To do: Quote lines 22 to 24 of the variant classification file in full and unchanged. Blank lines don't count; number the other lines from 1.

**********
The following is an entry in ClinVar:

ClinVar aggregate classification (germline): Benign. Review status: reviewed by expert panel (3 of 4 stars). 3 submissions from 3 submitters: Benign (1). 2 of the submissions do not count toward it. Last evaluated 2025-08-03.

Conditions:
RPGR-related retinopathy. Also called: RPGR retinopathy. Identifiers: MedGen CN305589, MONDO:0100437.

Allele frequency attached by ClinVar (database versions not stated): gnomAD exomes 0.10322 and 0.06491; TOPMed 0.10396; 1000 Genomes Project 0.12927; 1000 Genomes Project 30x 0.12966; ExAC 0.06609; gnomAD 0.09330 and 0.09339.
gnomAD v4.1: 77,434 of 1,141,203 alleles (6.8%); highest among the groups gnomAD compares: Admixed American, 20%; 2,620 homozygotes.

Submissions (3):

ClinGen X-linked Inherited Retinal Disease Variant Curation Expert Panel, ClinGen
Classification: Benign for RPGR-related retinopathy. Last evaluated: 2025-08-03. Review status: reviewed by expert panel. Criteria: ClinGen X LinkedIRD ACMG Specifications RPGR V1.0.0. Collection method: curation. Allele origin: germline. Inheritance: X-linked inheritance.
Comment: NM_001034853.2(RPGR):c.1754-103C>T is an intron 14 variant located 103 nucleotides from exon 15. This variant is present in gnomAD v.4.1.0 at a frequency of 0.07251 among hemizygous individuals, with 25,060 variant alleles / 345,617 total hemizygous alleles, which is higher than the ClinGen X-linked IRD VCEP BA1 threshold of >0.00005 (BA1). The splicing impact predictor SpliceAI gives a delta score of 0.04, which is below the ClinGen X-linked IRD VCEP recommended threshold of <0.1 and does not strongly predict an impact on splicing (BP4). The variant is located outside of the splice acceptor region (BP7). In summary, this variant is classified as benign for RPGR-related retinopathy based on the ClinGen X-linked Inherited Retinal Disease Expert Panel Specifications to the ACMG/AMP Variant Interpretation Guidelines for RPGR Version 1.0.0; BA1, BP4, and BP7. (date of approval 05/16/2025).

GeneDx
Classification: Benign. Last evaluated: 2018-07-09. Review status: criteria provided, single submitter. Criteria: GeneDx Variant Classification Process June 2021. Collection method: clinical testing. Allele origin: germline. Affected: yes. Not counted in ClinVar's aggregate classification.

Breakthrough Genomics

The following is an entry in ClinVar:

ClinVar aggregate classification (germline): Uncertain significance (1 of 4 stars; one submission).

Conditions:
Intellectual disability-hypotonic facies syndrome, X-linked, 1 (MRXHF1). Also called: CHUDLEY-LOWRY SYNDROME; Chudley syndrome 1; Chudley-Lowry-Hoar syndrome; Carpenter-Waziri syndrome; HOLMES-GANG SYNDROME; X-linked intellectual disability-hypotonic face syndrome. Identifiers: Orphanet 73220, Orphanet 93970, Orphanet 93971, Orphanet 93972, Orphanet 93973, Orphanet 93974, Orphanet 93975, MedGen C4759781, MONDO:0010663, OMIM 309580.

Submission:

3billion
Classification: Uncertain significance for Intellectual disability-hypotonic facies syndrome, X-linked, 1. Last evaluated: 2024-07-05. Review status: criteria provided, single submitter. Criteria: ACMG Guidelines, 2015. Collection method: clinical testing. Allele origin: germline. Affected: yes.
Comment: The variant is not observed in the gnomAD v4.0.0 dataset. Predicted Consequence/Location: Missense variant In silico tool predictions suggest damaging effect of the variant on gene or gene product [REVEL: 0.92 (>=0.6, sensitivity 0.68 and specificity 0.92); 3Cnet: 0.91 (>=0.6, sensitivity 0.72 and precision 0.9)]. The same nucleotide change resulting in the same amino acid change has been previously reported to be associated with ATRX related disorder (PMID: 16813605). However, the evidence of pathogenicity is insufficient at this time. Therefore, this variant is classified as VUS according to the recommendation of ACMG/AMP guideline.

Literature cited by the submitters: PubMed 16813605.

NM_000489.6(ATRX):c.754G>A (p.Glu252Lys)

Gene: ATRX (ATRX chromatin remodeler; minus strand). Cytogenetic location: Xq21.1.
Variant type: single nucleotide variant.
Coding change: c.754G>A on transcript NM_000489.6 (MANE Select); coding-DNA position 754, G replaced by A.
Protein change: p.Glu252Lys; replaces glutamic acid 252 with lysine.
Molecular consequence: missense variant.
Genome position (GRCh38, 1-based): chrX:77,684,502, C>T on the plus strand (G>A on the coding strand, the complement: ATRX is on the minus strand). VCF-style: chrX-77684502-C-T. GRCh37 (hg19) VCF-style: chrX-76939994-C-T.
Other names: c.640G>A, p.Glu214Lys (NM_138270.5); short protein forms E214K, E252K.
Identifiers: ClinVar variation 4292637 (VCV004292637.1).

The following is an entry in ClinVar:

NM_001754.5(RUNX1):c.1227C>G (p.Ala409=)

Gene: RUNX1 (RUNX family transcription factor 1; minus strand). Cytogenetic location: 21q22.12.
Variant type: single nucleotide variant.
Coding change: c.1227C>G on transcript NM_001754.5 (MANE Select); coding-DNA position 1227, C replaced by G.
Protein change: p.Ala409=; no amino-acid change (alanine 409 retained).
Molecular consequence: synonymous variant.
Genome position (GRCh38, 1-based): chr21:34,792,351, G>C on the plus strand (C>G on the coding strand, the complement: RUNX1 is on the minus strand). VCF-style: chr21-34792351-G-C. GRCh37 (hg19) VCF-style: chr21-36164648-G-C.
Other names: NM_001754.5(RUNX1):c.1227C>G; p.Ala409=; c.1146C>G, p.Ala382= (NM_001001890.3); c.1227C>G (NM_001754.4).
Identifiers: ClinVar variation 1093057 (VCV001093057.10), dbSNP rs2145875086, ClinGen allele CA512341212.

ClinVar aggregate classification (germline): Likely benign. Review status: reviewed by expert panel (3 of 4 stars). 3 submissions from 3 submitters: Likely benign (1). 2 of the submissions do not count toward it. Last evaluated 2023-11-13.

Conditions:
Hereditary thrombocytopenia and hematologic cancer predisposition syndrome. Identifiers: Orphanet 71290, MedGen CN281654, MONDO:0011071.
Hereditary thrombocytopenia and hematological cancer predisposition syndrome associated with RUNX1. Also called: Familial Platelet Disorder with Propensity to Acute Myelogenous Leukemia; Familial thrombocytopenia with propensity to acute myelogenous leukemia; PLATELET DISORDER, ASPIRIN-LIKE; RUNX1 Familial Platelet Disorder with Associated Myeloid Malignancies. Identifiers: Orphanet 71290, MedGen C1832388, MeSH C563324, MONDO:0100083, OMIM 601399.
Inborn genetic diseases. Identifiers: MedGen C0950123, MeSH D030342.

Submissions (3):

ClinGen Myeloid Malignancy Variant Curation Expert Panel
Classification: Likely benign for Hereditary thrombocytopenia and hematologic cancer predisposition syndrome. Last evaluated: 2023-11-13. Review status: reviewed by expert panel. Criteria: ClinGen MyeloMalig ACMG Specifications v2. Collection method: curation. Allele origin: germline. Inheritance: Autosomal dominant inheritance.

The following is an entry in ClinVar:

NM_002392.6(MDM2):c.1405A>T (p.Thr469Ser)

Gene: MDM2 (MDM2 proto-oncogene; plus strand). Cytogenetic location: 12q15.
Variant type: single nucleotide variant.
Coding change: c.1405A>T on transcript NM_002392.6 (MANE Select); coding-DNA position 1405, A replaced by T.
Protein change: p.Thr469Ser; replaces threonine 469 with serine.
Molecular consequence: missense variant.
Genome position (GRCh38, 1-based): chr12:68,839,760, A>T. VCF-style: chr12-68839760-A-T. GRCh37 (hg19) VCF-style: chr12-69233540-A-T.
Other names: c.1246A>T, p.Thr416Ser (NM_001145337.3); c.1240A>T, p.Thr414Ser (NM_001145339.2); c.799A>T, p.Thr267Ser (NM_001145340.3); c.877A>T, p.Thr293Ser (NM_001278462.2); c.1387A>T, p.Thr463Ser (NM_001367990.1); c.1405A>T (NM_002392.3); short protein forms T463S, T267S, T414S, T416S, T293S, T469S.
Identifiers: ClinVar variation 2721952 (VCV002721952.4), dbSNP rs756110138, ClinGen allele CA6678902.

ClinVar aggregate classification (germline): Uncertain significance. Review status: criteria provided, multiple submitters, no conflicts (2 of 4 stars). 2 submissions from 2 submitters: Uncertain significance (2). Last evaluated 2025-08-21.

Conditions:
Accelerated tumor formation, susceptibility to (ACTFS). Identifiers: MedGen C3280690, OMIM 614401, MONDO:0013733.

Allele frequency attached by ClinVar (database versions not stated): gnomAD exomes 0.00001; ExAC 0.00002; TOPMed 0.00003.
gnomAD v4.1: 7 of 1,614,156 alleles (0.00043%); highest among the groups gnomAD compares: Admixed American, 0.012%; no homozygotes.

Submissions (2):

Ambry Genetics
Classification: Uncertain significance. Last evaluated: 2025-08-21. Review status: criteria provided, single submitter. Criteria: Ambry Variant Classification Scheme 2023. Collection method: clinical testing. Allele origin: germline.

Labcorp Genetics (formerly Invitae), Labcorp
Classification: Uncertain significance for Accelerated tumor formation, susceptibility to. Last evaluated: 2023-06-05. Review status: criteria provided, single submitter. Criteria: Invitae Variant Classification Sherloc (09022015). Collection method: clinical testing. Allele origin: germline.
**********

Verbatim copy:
Literature cited by the submitters: PubMed 16813605.

NM_000489.6(ATRX):c.754G>A (p.Glu252Lys)

Gene: ATRX (ATRX chromatin remodeler; minus strand). Cytogenetic location: Xq21.1.